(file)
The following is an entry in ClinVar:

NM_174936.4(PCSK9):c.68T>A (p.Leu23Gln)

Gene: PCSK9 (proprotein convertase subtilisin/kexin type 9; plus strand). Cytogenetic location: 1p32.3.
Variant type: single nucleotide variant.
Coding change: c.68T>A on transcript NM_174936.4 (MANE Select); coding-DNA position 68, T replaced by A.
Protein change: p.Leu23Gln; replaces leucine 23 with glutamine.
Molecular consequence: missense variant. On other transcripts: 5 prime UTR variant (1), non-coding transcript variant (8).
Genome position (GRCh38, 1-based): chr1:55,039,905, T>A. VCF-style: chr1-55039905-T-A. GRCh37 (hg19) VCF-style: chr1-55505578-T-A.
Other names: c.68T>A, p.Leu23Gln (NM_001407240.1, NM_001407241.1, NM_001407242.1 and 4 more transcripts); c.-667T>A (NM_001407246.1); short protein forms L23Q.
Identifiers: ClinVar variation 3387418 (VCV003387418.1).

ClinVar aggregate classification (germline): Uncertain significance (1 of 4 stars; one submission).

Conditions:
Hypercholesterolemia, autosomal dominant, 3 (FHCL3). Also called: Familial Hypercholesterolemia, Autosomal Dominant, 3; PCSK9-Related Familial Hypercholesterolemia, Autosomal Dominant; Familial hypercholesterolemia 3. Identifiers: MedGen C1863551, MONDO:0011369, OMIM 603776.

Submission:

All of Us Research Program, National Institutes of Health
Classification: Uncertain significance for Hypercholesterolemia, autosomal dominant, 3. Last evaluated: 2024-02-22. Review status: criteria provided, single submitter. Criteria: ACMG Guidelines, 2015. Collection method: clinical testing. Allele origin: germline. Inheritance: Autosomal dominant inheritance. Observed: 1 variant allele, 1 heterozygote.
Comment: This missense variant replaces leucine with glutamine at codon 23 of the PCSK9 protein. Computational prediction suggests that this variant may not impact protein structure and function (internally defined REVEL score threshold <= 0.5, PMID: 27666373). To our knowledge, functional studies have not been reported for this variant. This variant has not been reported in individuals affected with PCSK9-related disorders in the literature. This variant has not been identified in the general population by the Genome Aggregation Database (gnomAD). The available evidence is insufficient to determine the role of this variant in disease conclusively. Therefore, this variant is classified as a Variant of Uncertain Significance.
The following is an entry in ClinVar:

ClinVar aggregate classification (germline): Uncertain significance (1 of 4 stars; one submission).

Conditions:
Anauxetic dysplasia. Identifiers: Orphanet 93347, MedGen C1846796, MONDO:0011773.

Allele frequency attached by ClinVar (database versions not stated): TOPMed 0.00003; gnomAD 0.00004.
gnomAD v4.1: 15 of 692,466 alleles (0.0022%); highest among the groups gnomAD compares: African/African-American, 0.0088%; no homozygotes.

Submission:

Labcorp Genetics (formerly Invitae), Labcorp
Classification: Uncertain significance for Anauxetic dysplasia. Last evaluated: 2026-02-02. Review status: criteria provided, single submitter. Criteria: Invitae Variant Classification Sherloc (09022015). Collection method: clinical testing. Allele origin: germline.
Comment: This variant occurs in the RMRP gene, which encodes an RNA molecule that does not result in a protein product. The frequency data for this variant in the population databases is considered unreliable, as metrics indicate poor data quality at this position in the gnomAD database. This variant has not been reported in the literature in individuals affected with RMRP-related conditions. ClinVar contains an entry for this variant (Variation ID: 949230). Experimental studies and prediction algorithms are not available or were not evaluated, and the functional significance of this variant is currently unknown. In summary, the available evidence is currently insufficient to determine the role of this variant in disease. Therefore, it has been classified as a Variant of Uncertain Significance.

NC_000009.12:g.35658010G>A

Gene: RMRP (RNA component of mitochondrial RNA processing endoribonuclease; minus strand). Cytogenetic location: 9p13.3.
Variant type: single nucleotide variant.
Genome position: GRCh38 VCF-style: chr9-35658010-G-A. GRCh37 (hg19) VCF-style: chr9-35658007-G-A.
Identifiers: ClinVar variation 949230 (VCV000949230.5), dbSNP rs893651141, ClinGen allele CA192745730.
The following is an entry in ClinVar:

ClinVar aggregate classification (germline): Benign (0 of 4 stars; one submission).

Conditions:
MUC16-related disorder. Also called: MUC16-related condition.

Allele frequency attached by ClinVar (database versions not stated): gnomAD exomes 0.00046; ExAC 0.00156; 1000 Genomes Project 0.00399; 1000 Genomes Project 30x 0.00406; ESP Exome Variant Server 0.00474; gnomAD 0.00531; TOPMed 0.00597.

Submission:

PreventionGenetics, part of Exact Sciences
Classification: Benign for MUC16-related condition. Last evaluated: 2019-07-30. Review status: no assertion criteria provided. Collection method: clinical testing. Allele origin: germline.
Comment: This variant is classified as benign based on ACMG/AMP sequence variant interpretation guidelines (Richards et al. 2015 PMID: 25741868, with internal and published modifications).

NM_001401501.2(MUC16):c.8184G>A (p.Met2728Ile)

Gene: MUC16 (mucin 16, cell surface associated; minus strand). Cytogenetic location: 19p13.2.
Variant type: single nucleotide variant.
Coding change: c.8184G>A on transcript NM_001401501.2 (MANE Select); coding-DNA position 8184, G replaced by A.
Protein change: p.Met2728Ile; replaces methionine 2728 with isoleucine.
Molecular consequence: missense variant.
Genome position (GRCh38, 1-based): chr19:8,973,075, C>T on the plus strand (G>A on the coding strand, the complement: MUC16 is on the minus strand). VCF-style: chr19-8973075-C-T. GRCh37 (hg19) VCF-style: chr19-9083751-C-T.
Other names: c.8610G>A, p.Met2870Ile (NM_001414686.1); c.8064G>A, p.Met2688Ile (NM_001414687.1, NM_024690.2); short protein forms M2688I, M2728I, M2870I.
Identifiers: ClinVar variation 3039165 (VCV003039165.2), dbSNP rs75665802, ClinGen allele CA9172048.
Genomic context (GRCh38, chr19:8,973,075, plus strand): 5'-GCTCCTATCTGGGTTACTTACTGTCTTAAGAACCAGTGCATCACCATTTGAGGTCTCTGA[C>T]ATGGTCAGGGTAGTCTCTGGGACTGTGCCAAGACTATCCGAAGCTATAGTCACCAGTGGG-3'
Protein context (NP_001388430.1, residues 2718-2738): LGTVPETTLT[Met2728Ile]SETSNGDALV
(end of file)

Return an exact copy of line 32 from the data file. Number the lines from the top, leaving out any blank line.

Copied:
Identifiers: ClinVar variation 949230 (VCV000949230.5), dbSNP rs893651141, ClinGen allele CA192745730.